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According to popular tradition, one of the most likely origins of April Fools’ Day is the result of the Western world switching from the Julian calendar to the Christian Gregorian calendar.
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The Legendary Catholic Origin of April Fools' Day

Mar 29, 2019 By Ashley Osmera | 1 Comments

Did you know?

According to popular tradition, one of the most likely origins of April Fools’ Day is the result of the Western world switching from the Julian calendar to the Christian Gregorian calendar in the 1500s. (The Gregorian calendar was named after Pope Gregory XIII, who instituted it in 1582.)

For centuries up until that point, scientific minds had been grappling with how to address problems created by the Julian calendar: a main concern being that, due to imperfect calculations, there was a ten-day difference between the calendar and the perceived reality of seasons and lunar cycles. Why did the Catholic Church get involved? A primary reason is that they were one of the parties most affected by this discrepancy, especially in regards to the calculation of when Easter would fall each year.

Astronomical clock

Prague's famous astronomical clock based on the Gregorian calendar

Many people don’t realize that the date of Easter isn’t chosen at random. On the contrary, it’s actually decided using a systematic, scientific calculation based on the Spring Equinox and lunar cycles. Every year, Easter falls on the Sunday after the first full moon that's on or after March 21st.

That works fine and well for us with the Gregorian calendar, but not back when the Julian calendar was being used. Because of the ten-day discrepancy that had been reached over hundreds of years, the date that the Church was choosing for Easter was no longer matching up with actual lunar realities.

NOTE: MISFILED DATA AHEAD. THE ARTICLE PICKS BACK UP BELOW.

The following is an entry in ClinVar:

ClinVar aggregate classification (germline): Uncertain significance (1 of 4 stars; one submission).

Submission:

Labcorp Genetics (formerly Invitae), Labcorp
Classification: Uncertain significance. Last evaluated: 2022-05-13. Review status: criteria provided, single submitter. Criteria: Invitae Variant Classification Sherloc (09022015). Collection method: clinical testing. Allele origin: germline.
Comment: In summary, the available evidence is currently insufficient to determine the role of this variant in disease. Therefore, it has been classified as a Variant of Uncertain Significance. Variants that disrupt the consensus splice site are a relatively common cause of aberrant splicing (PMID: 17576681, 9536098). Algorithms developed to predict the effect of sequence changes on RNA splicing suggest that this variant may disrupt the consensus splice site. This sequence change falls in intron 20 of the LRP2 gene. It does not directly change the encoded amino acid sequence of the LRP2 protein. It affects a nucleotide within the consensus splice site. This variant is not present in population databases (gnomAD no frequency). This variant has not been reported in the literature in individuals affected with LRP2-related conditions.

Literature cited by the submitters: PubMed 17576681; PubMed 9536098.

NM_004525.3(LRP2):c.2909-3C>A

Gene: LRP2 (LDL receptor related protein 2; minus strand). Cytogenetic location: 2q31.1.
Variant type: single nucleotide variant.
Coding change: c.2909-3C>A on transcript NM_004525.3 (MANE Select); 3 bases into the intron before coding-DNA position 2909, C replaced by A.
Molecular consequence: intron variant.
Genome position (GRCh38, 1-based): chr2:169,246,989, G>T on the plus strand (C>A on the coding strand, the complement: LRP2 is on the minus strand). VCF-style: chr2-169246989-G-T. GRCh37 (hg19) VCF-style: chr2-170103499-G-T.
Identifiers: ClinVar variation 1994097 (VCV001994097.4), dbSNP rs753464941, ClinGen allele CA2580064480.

Implications of This Worldwide Change

The countries that changed immediately were primarily the historically-Catholic countries and their overseas colonies. An interesting result of the change was that, in those countries that switched to the Gregorian calendar immediately, the days of October 5th-14th were cut out of the calendar year, to “reset” the discrepancy from the Julian calendar.

Pope Gregory cuts 11 days from the calendar

England’s later adoption of the Gregorian calendar in September of 1752

As well as adjusting the calculations of leap year days and establishing February 29th as leap year day, the new calendar changed the date when the calendar year reset, and became known as New Year’s Day. Previously, New Year’s Day had been celebrated on April 1st. With the introduction Gregorian calendar, January 1st was designated as the beginning of the new year.

How to Be An April Fool 101

As we all know, old habits die hard, and I can imagine that we’d feel pretty messed up for a few years if the world suddenly decided to start celebrating New Years in April instead of the January date we’re familiar with.

According to historians, the practical and traditional confusion created by the switch is highly probable to be the cause of the April Fools tradition. On the first day of the April, if you accidentally celebrated New Years Day, or if someone caught you off guard and convinced you that you had forgotten to celebrate New Years, you would be dubbed an “April Fool.”

France's Poisson d'Avril trick

It appears that the French in particular took a liking to the trickery and teasing. They were notorious for pranking their family, friends, and neighbors during this time, and for “[placing] paper fish on their backs and [referring to them as] as ‘poisson d’avril’ (April fish), said to symbolize a young, easily caught fish and a gullible person.” (History.com)

Almost 500 years later, people around the world still enjoy lighthearted tricks on April Fools’ Day, and we have Pope Gregory XIII to thank for that!

What has been your best April Fools' Day experience? 

Share with us in the comments below and give everyone a good, clean laugh!

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Ashley Osmera Ashley Osmera

Ashley grew up in Charlotte, NC and found her way back there in adulthood. She graduated from Belmont Abbey College with a degree in Psychology, and hopes to pursue a degree in Counseling at the graduate level. Ashley enjoys reading, being outdoors, and all of the fine arts, including writing, art, theatre, ballroom dance, and music. Her favorite devotion is the Sacred Heart of Jesus, and she also has a newfound love for St. John Paul II and Mary Undoer of Knots. Ashley has written digital content for a variety of religious and secular institutions.

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